To get off on the right foot, understand that this column has nothing to do with telling anyone how to dress. I wrote this column with the hope that someone would write back and explain in simple terms, what makes the fashion industry work.
I do not understand anything about fashion. For some unknown reason, I have made it this far in life with a fashion sense deficit.
If the purpose of the fashion industry is to dress people so they look attractive, why do they design clothes for the smallest percentage of the population? That doesn’t make sense.
According to several different surveys that are unrelated, nearly 75 percent of the U.S. population is overweight. If we are to believe the statistics, 34 percent of people over 20 years old are obese and the other 41 percent are just fat.
This means that the multibillion dollar fashion industry caters to 25 percent of the available market. I have yet to see a fat model wearing the latest designer clothing line that is going to look good on the majority of the population.
In November – just a month away, Victoria’s Secret is staging its big fall fashion show. At this gala extravaganza, we will see the worlds’ highest paid models strutting down the runway in their underwear with giant size angel wings attached to their backs.
If the show is anything like last year’s, the girls will look like 6-foot tall Tinkerbelles, only skinnier.
Now let’s be honest — how many women can really wear those high-end, dainty little skivvies, and feel comfortable about the way they look? Even the angel wings won’t help.
That’s why they call it underwear. Wear it under other stuff so you don’t look ridiculous. However, this rule does not apply to Victoria’s Secret models. They can wear their underwear in public and get paid big bucks for doing so.
Besides, what would they do with the angel wings? I can’t imagine that wearing them would be comfortable, I don’t care how kinky you are.
The question is: what are normal people supposed to wear? Men can be grateful that the industry does not subject us to such dilemmas. Our undies are easy - briefs for the skinny guys, and boxers for the fat guys.
Getting away from the underwear, let’s take a look at some other oddities in the garment industry.
Every year, there is a big Hoopla about wearing fur. If a designer doesn’t identify clothing that appears to be made of fur as “faux fur,” they are all but sent to the gallows by the fashion police.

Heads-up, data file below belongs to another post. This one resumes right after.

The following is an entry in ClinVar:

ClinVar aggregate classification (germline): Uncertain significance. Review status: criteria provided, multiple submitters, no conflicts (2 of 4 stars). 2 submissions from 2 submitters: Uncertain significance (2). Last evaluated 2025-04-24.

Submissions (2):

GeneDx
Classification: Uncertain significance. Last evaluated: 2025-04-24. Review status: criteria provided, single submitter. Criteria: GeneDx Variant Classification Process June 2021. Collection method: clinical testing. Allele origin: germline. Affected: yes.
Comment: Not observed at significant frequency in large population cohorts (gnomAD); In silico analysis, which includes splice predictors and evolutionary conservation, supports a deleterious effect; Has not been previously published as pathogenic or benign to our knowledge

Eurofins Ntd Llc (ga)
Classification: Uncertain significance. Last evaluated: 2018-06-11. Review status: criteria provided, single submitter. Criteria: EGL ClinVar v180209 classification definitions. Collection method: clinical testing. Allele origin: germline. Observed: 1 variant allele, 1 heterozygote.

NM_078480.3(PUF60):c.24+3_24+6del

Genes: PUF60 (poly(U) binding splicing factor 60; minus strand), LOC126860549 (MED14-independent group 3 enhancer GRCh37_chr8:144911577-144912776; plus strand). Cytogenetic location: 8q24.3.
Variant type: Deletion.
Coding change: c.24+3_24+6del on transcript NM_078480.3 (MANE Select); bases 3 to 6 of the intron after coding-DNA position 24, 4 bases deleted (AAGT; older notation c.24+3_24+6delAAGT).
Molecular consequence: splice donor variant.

Nonetheless, this year, the big “must have” in both men and women’s wardrobes are jackets — leather jackets.
The last time I checked, leather is animal skin with the fur shaved off. I believe they call the process “tanning.” Leather has always been an important element in the wardrobes of certain elements of our society, and nobody seems to criticize the wearers.
I can’t help but wonder why donning animal skin minus the hair is okay, but if it has fur on it, the wearer is subjected to unspeakable ridicule and humiliation.
We certainly cannot discuss fashion without addressing the biggest budget breaker in the business — footwear. Men have it easy. Professionals wear wingtips, skilled labor wears work boots, and the rest of us wear loafers and sneakers.
Not so easy for women. Every year, the height of the boot and shape of the toe changes. The height of the heel and the color of the shoes is the difference between fashionable and Ugly Betty.
It’s just cruel the way the industry can fleece women of their hard earned dollars by dramatically changing the “look” of their feet every year. Women’s footwear is big bucks.
I don’t believe it is fair to single out the Victoria’s Secret fashion show without looking at other major events like the Mercedes Benz fashion week in New York.
Major designers show their new lines at this weeklong affair. The guests walking the red carpet sit at the foot of the runways and represent a Hollywood Who’s Who. They come to see and be seen.
The one thing I do not understand, however, is that I never see any of the clothing on the street that is on display in those shows. Who buys that stuff?
Unfortunately, fashion will probably always be a large part of living in a system that we can’t understand.